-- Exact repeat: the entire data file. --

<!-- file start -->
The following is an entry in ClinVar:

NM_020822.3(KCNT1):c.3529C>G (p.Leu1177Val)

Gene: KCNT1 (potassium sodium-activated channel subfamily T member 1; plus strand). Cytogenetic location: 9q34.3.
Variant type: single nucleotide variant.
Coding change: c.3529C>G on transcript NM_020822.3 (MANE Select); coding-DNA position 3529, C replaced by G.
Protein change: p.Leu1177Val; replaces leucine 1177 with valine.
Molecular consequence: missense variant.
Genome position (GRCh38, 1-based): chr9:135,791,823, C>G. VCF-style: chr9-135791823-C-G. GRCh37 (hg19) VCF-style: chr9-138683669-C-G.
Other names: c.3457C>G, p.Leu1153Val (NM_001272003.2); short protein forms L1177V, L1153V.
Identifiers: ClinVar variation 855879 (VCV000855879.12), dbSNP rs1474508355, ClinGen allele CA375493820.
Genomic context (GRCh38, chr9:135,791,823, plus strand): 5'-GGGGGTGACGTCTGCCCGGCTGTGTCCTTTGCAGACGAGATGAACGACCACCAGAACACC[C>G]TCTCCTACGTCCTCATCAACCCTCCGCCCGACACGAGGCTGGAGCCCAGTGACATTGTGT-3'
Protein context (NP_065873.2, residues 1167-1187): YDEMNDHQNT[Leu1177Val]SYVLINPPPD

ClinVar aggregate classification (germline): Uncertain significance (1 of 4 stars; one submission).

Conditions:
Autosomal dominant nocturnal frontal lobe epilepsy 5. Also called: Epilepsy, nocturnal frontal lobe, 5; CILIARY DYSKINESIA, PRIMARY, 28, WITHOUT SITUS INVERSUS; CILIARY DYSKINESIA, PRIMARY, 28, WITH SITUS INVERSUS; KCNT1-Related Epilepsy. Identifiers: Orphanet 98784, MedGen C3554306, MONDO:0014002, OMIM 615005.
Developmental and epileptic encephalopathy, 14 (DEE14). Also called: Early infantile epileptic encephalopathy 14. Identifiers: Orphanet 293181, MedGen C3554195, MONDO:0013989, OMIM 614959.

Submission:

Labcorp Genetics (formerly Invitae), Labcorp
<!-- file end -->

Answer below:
The following is an entry in ClinVar:

NM_020822.3(KCNT1):c.3529C>G (p.Leu1177Val)

Gene: KCNT1 (potassium sodium-activated channel subfamily T member 1; plus strand). Cytogenetic location: 9q34.3.
Variant type: single nucleotide variant.
Coding change: c.3529C>G on transcript NM_020822.3 (MANE Select); coding-DNA position 3529, C replaced by G.
Protein change: p.Leu1177Val; replaces leucine 1177 with valine.
Molecular consequence: missense variant.
Genome position (GRCh38, 1-based): chr9:135,791,823, C>G. VCF-style: chr9-135791823-C-G. GRCh37 (hg19) VCF-style: chr9-138683669-C-G.
Other names: c.3457C>G, p.Leu1153Val (NM_001272003.2); short protein forms L1177V, L1153V.
Identifiers: ClinVar variation 855879 (VCV000855879.12), dbSNP rs1474508355, ClinGen allele CA375493820.
Genomic context (GRCh38, chr9:135,791,823, plus strand): 5'-GGGGGTGACGTCTGCCCGGCTGTGTCCTTTGCAGACGAGATGAACGACCACCAGAACACC[C>G]TCTCCTACGTCCTCATCAACCCTCCGCCCGACACGAGGCTGGAGCCCAGTGACATTGTGT-3'
Protein context (NP_065873.2, residues 1167-1187): YDEMNDHQNT[Leu1177Val]SYVLINPPPD

ClinVar aggregate classification (germline): Uncertain significance (1 of 4 stars; one submission).

Conditions:
Autosomal dominant nocturnal frontal lobe epilepsy 5. Also called: Epilepsy, nocturnal frontal lobe, 5; CILIARY DYSKINESIA, PRIMARY, 28, WITHOUT SITUS INVERSUS; CILIARY DYSKINESIA, PRIMARY, 28, WITH SITUS INVERSUS; KCNT1-Related Epilepsy. Identifiers: Orphanet 98784, MedGen C3554306, MONDO:0014002, OMIM 615005.
Developmental and epileptic encephalopathy, 14 (DEE14). Also called: Early infantile epileptic encephalopathy 14. Identifiers: Orphanet 293181, MedGen C3554195, MONDO:0013989, OMIM 614959.

Submission:

Labcorp Genetics (formerly Invitae), Labcorp